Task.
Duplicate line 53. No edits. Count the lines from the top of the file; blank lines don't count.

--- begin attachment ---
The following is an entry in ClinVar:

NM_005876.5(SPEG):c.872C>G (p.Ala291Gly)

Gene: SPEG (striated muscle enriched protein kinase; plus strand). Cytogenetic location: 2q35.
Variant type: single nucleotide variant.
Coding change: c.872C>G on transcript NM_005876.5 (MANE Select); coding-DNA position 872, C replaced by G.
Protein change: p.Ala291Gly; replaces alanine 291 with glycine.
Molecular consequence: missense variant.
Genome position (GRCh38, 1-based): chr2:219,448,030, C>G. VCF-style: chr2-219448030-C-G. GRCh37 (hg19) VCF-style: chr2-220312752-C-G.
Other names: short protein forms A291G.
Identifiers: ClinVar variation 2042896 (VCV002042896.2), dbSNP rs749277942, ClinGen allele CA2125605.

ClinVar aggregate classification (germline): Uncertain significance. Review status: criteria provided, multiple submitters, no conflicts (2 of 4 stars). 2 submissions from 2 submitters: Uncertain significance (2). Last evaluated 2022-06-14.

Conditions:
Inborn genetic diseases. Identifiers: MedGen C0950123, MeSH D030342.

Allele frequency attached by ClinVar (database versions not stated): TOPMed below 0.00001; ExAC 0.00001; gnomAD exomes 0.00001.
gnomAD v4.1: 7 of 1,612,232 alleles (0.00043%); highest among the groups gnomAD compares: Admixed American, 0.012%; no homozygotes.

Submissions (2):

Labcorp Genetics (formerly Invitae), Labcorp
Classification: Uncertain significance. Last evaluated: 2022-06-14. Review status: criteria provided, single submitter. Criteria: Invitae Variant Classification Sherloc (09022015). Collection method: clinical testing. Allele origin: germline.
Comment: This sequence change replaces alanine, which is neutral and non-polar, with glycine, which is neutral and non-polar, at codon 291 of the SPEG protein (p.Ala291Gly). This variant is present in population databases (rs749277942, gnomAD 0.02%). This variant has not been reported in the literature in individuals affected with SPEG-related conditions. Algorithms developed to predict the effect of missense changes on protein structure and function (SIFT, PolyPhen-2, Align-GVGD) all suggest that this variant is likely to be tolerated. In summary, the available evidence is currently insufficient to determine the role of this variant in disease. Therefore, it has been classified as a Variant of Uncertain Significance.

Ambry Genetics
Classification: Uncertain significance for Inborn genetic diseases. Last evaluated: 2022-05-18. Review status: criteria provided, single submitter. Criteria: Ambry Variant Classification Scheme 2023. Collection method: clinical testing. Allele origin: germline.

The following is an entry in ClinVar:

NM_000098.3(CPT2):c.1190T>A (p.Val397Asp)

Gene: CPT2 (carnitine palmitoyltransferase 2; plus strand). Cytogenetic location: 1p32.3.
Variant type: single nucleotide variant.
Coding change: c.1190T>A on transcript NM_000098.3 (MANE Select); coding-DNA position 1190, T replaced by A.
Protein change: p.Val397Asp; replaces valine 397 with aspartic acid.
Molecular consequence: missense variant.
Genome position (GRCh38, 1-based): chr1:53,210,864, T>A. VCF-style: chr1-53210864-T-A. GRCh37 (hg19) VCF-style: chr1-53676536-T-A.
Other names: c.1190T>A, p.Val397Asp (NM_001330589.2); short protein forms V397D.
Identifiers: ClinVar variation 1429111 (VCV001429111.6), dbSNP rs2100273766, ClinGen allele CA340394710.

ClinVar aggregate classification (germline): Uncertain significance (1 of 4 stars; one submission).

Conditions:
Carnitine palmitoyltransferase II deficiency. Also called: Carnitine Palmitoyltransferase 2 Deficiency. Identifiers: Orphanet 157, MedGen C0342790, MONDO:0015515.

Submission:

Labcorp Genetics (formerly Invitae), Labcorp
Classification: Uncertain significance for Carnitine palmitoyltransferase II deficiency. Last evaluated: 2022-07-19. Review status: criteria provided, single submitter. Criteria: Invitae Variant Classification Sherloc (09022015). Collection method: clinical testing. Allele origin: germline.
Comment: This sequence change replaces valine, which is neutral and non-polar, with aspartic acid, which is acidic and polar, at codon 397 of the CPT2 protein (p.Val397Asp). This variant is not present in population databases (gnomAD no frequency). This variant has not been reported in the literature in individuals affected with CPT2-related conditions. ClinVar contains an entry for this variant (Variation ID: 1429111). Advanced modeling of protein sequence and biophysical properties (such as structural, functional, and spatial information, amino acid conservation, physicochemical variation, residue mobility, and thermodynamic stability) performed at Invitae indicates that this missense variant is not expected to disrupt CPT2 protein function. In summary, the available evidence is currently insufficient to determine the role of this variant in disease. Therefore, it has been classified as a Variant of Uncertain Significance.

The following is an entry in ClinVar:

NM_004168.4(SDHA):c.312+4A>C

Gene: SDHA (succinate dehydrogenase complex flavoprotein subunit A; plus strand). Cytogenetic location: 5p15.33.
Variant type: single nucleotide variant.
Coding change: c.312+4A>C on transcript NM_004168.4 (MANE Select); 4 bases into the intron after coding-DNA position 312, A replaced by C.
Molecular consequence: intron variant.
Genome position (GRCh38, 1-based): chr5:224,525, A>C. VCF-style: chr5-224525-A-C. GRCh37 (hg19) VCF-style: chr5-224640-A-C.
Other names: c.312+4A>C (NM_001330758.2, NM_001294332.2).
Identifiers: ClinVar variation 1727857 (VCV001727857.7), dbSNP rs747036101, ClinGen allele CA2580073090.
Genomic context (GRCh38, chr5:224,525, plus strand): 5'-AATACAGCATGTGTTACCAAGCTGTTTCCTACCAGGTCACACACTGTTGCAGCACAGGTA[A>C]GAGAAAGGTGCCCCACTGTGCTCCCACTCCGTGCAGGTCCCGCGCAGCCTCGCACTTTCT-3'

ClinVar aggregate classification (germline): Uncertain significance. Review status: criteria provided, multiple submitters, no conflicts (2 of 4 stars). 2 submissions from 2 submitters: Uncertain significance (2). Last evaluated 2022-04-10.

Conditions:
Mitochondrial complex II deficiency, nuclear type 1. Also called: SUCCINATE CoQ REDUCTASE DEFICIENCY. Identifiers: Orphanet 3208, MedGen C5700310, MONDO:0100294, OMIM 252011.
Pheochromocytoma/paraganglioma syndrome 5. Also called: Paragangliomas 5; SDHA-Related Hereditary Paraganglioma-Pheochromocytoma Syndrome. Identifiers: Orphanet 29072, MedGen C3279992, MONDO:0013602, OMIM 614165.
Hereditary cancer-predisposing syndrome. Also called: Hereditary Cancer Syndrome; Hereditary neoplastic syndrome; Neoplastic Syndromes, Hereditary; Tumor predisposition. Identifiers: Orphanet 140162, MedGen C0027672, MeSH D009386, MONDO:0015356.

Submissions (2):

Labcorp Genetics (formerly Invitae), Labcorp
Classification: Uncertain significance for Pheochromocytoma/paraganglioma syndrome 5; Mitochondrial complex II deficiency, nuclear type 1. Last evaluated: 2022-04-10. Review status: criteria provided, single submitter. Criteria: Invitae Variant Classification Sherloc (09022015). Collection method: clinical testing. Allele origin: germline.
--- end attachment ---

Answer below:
Hereditary cancer-predisposing syndrome. Also called: Hereditary Cancer Syndrome; Hereditary neoplastic syndrome; Neoplastic Syndromes, Hereditary; Tumor predisposition. Identifiers: Orphanet 140162, MedGen C0027672, MeSH D009386, MONDO:0015356.